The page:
Airmen experience multinational Red Flag-Alaska
8/20/2015 - JOINT BASE ELMENDORF-RICHARDSON, Alaska -- A 16-foot wooden table stretches between aircrew lockers and cabinets. A red toolbox sits at one end of the table; helmets, oxygen masks and parachutes are within sight. The room is temporarily housing members with 374th Operations Support Squadron aircrew flight equipment for the duration of RED FLAG-Alaska. It all looks very similar to the team's set up back at their home station, until a Royal Thai Air Force pilot walks past saying, "Sa Bi Dee Cop," or "Thank you."
The AFE members happened to set up in the most trafficked area at the RED FLAG-Alaska building at Elmendorf-Richardson, quickly realizing the uniqueness of their location with every flight suit that passed by and the variety of flags displayed on each shoulder.
Road construction in front of the building forced the front door to close and led to the back door becoming the primary entrance and exit of the building; the AFE room was between it and mission planning cells for every participating nation.
"Everyone has to walk through when they arrive, when they go to lunch, when they take a break, when they go home, when they have to run out for a second and come back in, so we constantly see people coming through here," said Senior Airman Kenny Batallas, 374th Operations Support Squadron aircrew flight equipment journeyman.
RED FLAG-Alaska 15-3 played host to a number of countries, the most ever: United Kingdom, Thailand, Japan, Australia, New Zealand, Canada, South Korea and the United States. Air Force units from each nation spent 10-days training together during this iteration of the exercise. The variety of personnel planning operations in and out of the main building allowed the AFE members a chance to meet a lot of new faces.
"It has been a great experience working with so many other countries," Batalles said. "It has been very different, but very rewarding, the chance to get to interact with all those countries and get familiar with them."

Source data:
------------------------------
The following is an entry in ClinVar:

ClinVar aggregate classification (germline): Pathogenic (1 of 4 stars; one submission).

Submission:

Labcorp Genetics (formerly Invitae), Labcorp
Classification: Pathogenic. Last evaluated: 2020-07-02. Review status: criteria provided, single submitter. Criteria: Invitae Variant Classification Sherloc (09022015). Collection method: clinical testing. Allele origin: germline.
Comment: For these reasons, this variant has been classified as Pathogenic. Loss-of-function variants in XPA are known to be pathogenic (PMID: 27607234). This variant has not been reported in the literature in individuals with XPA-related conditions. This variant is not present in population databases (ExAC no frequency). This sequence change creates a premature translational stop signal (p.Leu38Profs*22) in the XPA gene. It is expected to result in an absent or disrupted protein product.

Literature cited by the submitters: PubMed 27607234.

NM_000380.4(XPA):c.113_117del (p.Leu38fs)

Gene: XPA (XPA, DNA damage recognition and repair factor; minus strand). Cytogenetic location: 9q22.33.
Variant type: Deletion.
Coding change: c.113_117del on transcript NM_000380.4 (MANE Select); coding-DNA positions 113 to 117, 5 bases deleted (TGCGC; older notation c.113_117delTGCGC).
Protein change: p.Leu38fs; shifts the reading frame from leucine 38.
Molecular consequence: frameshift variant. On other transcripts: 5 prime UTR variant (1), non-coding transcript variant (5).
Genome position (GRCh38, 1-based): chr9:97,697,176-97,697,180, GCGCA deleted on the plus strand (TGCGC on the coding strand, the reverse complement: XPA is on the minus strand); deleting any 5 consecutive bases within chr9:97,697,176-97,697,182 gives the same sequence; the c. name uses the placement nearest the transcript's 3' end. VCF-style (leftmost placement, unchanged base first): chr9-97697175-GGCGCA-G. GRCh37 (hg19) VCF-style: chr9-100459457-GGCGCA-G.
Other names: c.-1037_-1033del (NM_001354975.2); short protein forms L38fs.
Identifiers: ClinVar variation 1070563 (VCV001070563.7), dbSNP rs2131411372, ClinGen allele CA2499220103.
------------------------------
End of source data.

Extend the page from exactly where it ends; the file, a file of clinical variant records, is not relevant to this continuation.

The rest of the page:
Batalles said he had the opportunity to learn about different jobs, ranks and uniforms while interacting with the other nations. He made a specifically influential exchange with a Royal Australian Air Force member.
"I was going through the building getting a RED FLAG-Alaska badge and I saw them (374 OSS AFE) doing maintenance on one of their helmets," said RAAF Mark Dunn, 42 Wing, 2 Squadron aeronautical life support fitter. "I hadn't touched one in years, so I talked to them and asked what they were working on and what aircraft they supported."
Dunn had the same job as Batalles, but from a different country.
"We impact the same things and our job exists for the same reason," Batalles said. "It felt good to talk to someone who does the same thing as you, supports the same thing as you."
Batalles and Dunn compared equipment differences and similarities, tried on each other's gear and spent time talking about each other's cultures.
Batalles had dozens of interactions with multinational service members throughout RED FLAG-Alaska, to include sharing meals with members of the RTAF. Batalles coworker, Airman 1st Class Jonathon Archer, 374 OSS AFE apprentice, happened to be Thai, his mother being born and raised in Thailand. Batallas learned some of the language with Archer's in addition to the experience he gained during COPE NORTH earlier this year.
"We saw the Royal Thai Air Force members and we started exchanging with them, saying 'hi' and 'bye'," Batalles said.
Members of the RTAF noticed, and in appreciation offered lunch to Batalles and Archer. The RTAF brought their own chef, ingredients, cooking utensils and dishes. An entire kitchen was set up near a hangar on the side of the flightline.
"I had Thai food in Alaska, authentic too, who would have thought?" Batallas said with a smile and a shrug. "It was a good experience."
Batalles said his experience in the Air Force, especially on temporary deployments and exercises, has helped him gain life experience and become a more culturally aware individual.
"I feel like as time progresses you grow as a technician, as an Airman, and as a person and it helps you out in the future," Batalles said. "Having those cultural etiquettes, having that knowledge of basic customs and courtesies is important. It helped you meet people, make friends and increases bilateral relationships."